I moved to Eugene in November 2005. After several years without riding, in March of 2006 I once again acquired a motorcycle. It was a BMW Dakar and with it I started riding again. New to the area, riding was a way for me learn about this beautiful state and it expanded my social network. I met local riders and great friendships evolved from there.
Back to a few weekends ago, Sunday April 13th was a sunny day, and just before 9am I got a text from Doug confirming a ride we had talked about the evening before: “we’ll meet at 10:00am at the Hideaway Bakery” the text said. It was going to be a group of people, some of them it has been a couple of years since the last time we rode together. I was looking forward to this ride. I got the Tiger ready for the job, “it will be a relaxed ride”, I told myself, “with a possible gravel excursion”, I projected, “the Tiger is the best bike for the job”, I concluded.
I went to the usual non-ethanol gas station on the corner of Hwy 99 and Irving Rd to top the tank off. From there I got on Hwy 99 east to meet those guys at the Hideaway Bakery, on East Amazon. When I was about to reach the corner of 99 and Roosevelt the light turned to red. On the right sidewalk a lady in a white dress had probably pressed the pedestrian button, she started her way across 99.
And right there I witnessed an accident, just as I was waiting for the light to turn green. It was something that could had been a lot more tragic then it ended up being. A dump truck filled with gravel was coming down the bridge (bridge over the train tracks) on 99, opposite from the direction I was coming from. I’m stopped at the light on the first row, so I have a great view of the road ahead and spotted the truck coming down 99, in which appeared to me to be higher speed than normal, considering there was a red light and cars were stopped on the corner with Roosevelt. So I paid close attention to the truck. The driver gets on the turn-right-only lane to Roosevelt, where there were no cars stopped waiting to turn right, it is a 90 degrees turn, if not less. With that speed now I knew the truck was not going to make it.
The truck started the turn, its bed started flexing, then the truck was on two wheels, then the truck was upside down and stopped, on the middle of Roosevelt Road, wheels up, motor over-revving and spewing black smoke before expiring. All of this happened in about 5 seconds from the time I spotted the truck, to the time it was upside down. But I remember the accident as if it were in slow motion. Luckily all of this happened before the lady in the white dress had reached that very lane as she was crossing 99 towards that direction!
By the time it was all done and dust had settled, the light turned green for me so I moved my bike to the other side of Roosevelt from where I took these photos. Luckily for the driver, he did not hit anyone or any car. See the lady with the white dress in the middle of the island? As I mentioned before, she was just about to cross the last portion of 99, exactly where the truck went by on two wheels, on a red light for him, green light for her.
As if coming out of nowhere, three guys rushed to the scene and arrived at the truck’s cab just about the same time to rescue the driver who was trapped inside the truck. In seconds they had the driver out, who walked away, apparently unscathed, and before I could get the bike to the other side. It was all that quick. One of our traits is to help out our brothers.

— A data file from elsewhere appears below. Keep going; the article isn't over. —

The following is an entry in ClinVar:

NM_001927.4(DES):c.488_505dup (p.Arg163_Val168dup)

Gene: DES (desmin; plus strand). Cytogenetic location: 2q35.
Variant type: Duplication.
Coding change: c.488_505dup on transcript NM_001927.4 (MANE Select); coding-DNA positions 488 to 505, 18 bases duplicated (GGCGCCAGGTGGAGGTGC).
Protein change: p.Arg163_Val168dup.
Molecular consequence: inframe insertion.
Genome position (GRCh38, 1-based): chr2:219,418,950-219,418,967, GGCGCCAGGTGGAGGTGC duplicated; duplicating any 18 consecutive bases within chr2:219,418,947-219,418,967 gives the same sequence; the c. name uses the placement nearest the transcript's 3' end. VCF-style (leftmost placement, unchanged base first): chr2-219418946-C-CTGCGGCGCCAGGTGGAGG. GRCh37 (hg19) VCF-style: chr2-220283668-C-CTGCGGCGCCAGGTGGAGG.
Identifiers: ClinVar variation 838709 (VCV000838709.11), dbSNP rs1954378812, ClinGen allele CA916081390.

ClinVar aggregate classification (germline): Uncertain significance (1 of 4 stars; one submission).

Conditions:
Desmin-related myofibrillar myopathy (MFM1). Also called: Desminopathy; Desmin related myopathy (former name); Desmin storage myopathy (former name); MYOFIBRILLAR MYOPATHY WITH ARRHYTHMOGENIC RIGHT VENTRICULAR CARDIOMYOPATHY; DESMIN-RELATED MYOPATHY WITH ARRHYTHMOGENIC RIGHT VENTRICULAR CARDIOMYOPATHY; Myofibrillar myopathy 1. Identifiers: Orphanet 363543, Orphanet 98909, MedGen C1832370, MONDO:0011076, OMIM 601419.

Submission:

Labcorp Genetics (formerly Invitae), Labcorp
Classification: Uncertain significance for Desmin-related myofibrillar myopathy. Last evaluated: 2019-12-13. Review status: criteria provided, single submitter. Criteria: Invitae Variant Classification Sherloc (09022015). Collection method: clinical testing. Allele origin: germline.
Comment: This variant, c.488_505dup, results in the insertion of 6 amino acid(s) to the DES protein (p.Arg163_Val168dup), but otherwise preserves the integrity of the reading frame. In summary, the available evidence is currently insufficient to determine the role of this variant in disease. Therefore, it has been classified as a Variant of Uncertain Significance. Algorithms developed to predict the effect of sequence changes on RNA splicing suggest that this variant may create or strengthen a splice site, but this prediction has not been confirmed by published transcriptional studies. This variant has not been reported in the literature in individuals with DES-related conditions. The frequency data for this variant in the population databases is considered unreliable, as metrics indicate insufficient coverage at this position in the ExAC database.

The lady in the white dress can only be thankful for the circumstances. You can see the trail of spilled gravel starting on the sidewalk, by her right foot. It was spilled when the truck drove on two wheels trying to make the 90 degrees curve to enter Roosevelt, right in front of her, right where in a few seconds more she would have stepped on the road to cross the last portion of Hwy 99.
The guy with the white shirt under a tree towards the left, on the picture above, is probably making the 911 call, the driver seems OK, the situation appears under control, there is nothing I could do to assist anyone on the scene. I got back on the bike and continued on 99 towards 7th Ave and from there to Pearl St to get to my meeting with the gang.
My speculation is that the truck’s brakes failed, as the driver obviously was not able to slow down, and turning on Roosevelt was his way to avoid hitting the cars stopped at the red light. Turning there would probably work also to perhaps scrape some speed and maybe save the situation completely if he had made the corner. Luckily a bigger tragedy did not materialize. There were no cars and no one on the way, the truck’s path was clear.
As I left the scene, the lady on the white dress was still there, standing on the same spot, staring at the over-turned truck as if she were frozen. I can’t imagine her thoughts and sentiments from being so close to becoming a fatal victim of this accident. What if she had eye contact with the driver in the couple of seconds he drove by her on two wheels, not more than 3 feet away from her, and spilling gravel over her feet. If so, driver and lady probably both know what each other went through in that momentary lapse of time.
I got to the Hideaway Bakery with these thoughts meandering about in my mind. I’m not one to take anything for granted and things like these only augment my perspective on life. I was more than ever looking forward to a relaxed riding pace. Which was not to be, later I would find out. But let’s go one step at a time.
My friends were peacefully and joyfully having breakfast, sitting outside, it was one of those days that give you an idea about what summer feels like. They had a cup of coffee the way I like and a scone waiting for me: have I told you how nice these guys are? I parked my bike and joined the crowd. Kyle was not there yet, he was coming from Corvallis, where he works at the Del Alma restaurant (Side note: we went there last Thursday, very interesting Latin-European fusion cuisine, I enjoyed the leg of lamb on a bed of soft polenta).
I met these guys several years back. I met Doug and Kyle in 2008 at a BMW Discovery Rally, and through them I met Annie, then Ken. There are others missing here, but this is, give or take, a core group.
I’m very respectful of these guys, even if by now I’ve ridden for many years with them, I’m still the new guy of the bunch. Exponents on this group, on the fast side of riding there is Lew. He is not a frequent rider with this group, although they have a riding history with him. I had never ridden with him before, but his fame preceded him — whenever people talked about him it was to describe how fast and intense his riding is.